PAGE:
Vanessa Vakharia is the founder and director of The Math Guru, a boutique math and science tutoring studio located at Yonge and St. Clements. After pursuing a Masters of Math Education at The University of British Columbia, specializing in popular culture, mathematics and femininity, Vanessa became determined to create a fun and social environment where teens could feel comfortable and confident in their mathematical abilities.
We spoke to Vanessa about her journey to developing The Math Guru, and some of the most valuable lessons she has learned along the way.
SDTC: What is your title and what is ‘The Math Guru’ all about?
VV: Technically I guess I’m the founder & director of The Math Guru…but that’s kind of boring. I prefer to call myself the director of inspiration and learning!
What does a typical day look like for you, starting from when you wake up – to heading to bed?
Typically I wake up around 6:00am because I love LOVE mornings – the day seems so full of possibility and potential when you’re awake that early! I head to a spin class (best way to start the day EVER), and then head home. I usually spend the bulk of my mornings returning emails and phone calls, scheduling students, and meeting with parents, past students, and educators – educational schmoozing. I’m pretty lucky in that the nature of my work is pretty social and that I get to spend a lot of time problem solving and helping students and parents get the support they need. At 2:30pm, The Math Guru usually starts filling up with students. My evenings are pretty much one giant math & science party – I run around chatting, making tea and teaching math to a bunch of awesome teenagers and basically soak in the energy around me. It’s pretty awesome being surrounded by energetic tutors and students, hearing the ooohs and ahhhhs of understanding, and catching up on the latest high school drama! At around 9:00pm, the last students are filtering in and I usually take off to band practice – I’m in a Toronto indie band called Goodnight, Sunrise which is kind of like a part time alter ego of mine. Math Guru by day, Rockstar by night…one can dream!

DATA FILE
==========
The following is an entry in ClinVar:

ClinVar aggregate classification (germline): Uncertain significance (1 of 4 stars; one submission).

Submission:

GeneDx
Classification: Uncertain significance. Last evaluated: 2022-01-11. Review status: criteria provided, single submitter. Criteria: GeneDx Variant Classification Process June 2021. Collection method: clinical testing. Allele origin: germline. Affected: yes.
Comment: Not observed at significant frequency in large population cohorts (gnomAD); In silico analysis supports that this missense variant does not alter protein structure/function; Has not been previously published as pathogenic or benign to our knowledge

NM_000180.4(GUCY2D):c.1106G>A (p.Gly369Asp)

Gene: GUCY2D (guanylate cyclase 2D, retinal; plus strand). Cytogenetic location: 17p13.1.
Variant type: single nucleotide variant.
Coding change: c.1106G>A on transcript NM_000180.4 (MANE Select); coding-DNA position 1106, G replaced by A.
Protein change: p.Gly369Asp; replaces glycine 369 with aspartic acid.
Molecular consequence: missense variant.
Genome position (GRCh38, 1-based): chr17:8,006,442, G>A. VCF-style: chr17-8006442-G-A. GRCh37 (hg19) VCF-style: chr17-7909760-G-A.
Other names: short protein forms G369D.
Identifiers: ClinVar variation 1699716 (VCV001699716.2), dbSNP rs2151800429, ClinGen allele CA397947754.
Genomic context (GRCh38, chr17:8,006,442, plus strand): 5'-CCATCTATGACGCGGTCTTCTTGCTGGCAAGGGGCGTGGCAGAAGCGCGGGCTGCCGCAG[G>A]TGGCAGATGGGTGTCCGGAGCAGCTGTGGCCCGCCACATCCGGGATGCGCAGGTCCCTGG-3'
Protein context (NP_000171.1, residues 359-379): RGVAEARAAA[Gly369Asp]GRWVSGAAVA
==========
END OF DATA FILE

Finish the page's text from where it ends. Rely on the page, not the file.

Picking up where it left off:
Can you describe your career trajectory (what you were into when you were younger, what you studied at school, how you got started in launching your own biz)
My story is actually kind of crazy! When I was younger, I was convinced that I would be a famous actress and marry Keanu Reeves. Convinced. I also failed math. Twice. The two might not seem related – but they totally are! Certain that I was “artsy” and therefore not a “math person,” not only was I personally discouraged from pursuing math and science, I was discouraged by my teachers who reinforced the notion that I was simply not “a math person.” Well, as one might imagine, my parents were not a fan of my Keanu Reeves plan, so they sent me to an alternative private school. It changed my life. The environment was welcoming, intimate and diverse. This was a place where artists did math, and mathematicians created art. I was blessed with an incredibly motivating and inspiring math teacher who scoffed at the notion of there being such a thing as a “math person,” and by the end of my first semester there, I had a 99% in math. Not only did I realize that I LOVED math, but more importantly, I realized that these barriers I had put up were entirely fabricated by myself and by an academic environment that simply didn’t speak to me. The coolest part about it was that I had conquered something that had seemed insurmountable, and doing that with math meant that I could do that with ANYTHING.
I began tutoring students in my classes and having mini math parties at local coffee shops – I just couldn’t wait to show others that they too could do math, despite the fact that they were convinced they could not.
I ended up pursing a Bachelor of Commerce in Marketing from The University of Guelph, and a Graphic Design diploma from Humber College. After working in the field for a short while, I headed to teacher’s college. Before I began working full time as a teacher, I decided that I wanted to take a massive trip to India, and so I began tutoring in order to raise travel capital. This was what changed everything! I LOVED tutoring. I loved the one on one nature of the work, and I loved being able to really develop relationships with my students, AND I loved being able to cater my lessons to their needs.